Bee Detective villain hits the headlines

The villain in our play is getting a lot of much deserved publicity in today’s news. New research shows that the varroa mite has helped decimate billions of bees around the world.

Dr Stephen Martin, of the University of Sheffield’s Department of Animal and Plant Sciences said: “Just 2,000 mites can cause a colony containing 30,000 bees to die. The mite is the biggest problem worldwide for bee keepers; it’s responsible for millions of colonies being killed.”

Snot green varroa mite in military uniform

Portrait by James Merry. We cannot show you a photo for legal reasons.

The problem is that humans transport honeybees around the world, and the varroa mites invade new bee populations that way. Bee keepers used to treat infested bees using chemicals, but because the chemicals were made by the same companies that made the pesticides and insecticides spayed on crops, the varroa mites became immune. The mites spread the DWV virus.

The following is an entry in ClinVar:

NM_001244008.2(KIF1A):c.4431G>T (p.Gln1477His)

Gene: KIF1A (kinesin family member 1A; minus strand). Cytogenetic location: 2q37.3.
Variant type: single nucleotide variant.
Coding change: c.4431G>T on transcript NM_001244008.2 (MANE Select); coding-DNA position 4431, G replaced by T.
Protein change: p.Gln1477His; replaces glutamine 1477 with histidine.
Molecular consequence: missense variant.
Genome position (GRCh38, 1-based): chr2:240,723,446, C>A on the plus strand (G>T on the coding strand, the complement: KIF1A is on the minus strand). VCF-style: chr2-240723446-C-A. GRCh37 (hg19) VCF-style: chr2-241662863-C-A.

Our play shows how you can fight varroa organically, in order to help bees develop their own way of resisting varroa mites. In recent years town gardeners have learnt to farm more organically, and so honeybees have thrived in towns. But the varroa mites are still the main problem for the urban bees like the ones in our show.

Today’s breaking varroa news stories: BBC News and The Guardian and Sheffield researcher press release.

Our drone bee Barnabee has the Deformed Wing Virus revealed in today’s news – check out his ragged wings! The mites change the DWV virus making it much more deadly for bees.
Cartoon drawing of boy bee with his jedi knight saber

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